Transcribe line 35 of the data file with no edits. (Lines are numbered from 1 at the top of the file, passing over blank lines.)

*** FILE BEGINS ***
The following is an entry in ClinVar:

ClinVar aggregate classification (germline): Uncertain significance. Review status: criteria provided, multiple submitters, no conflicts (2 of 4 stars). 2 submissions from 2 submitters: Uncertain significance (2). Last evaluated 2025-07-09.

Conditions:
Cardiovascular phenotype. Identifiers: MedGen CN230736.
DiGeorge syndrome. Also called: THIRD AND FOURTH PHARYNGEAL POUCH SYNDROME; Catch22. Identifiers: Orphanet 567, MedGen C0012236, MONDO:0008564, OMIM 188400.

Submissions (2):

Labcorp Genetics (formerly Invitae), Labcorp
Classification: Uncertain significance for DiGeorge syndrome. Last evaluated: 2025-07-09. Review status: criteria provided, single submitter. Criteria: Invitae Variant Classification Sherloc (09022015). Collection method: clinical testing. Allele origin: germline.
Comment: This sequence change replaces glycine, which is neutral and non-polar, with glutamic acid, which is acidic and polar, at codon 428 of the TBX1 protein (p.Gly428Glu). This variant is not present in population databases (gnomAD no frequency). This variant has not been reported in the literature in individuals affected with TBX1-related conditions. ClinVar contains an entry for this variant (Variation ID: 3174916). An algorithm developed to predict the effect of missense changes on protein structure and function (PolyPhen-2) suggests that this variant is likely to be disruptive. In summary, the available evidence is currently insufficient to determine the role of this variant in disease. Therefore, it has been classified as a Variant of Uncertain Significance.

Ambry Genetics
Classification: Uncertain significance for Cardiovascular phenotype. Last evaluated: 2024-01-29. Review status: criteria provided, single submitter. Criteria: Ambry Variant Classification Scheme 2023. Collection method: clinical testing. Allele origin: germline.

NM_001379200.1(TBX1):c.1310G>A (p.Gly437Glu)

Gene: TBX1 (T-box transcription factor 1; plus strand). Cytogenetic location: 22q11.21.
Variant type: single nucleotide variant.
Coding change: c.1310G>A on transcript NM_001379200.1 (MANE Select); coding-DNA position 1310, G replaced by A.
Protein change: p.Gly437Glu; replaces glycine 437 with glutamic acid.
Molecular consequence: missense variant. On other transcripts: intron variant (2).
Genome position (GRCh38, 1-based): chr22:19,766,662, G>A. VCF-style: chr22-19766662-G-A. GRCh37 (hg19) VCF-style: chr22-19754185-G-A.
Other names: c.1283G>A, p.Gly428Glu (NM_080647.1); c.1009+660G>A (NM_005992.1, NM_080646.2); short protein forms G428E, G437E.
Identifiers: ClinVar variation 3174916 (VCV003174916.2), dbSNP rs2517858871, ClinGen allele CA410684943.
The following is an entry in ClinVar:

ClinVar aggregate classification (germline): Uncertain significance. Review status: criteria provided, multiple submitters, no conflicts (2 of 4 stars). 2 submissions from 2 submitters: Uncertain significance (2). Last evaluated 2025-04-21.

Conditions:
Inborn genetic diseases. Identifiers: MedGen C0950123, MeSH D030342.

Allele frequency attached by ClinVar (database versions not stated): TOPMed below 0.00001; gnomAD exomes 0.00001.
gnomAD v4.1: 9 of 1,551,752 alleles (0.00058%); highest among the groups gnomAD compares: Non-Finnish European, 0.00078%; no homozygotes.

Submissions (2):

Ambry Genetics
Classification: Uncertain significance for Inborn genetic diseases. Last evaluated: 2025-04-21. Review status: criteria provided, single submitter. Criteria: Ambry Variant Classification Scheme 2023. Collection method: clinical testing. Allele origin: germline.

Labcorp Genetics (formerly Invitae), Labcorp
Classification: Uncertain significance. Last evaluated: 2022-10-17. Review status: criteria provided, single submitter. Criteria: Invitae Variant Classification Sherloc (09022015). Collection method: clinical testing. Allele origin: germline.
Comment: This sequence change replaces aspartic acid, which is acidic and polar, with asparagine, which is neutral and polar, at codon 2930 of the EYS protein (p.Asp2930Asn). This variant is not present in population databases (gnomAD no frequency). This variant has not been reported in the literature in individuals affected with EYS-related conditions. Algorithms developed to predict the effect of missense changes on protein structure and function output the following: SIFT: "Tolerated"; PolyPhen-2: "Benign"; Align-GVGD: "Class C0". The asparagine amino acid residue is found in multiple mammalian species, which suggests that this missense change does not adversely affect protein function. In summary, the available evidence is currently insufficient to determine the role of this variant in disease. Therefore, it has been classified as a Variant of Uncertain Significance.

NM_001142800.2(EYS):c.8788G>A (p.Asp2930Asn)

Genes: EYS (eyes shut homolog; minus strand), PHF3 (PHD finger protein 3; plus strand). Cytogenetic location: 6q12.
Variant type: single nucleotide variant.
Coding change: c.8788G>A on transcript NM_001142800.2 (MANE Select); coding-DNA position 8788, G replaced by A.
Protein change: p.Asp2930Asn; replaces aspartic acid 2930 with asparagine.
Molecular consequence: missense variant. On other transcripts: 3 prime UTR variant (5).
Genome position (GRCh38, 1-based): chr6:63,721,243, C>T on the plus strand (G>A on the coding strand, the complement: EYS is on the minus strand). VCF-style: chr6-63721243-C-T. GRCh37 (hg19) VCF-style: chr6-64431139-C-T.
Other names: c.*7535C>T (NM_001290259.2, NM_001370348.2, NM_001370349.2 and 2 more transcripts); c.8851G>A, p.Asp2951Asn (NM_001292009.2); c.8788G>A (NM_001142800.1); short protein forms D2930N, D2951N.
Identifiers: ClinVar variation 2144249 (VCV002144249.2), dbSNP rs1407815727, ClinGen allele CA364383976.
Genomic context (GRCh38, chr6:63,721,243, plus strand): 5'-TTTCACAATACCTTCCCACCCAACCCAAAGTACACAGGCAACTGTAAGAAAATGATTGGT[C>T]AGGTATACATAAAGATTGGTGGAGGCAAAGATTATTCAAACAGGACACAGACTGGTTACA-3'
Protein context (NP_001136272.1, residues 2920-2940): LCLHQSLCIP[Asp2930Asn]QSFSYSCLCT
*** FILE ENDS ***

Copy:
Variant type: single nucleotide variant.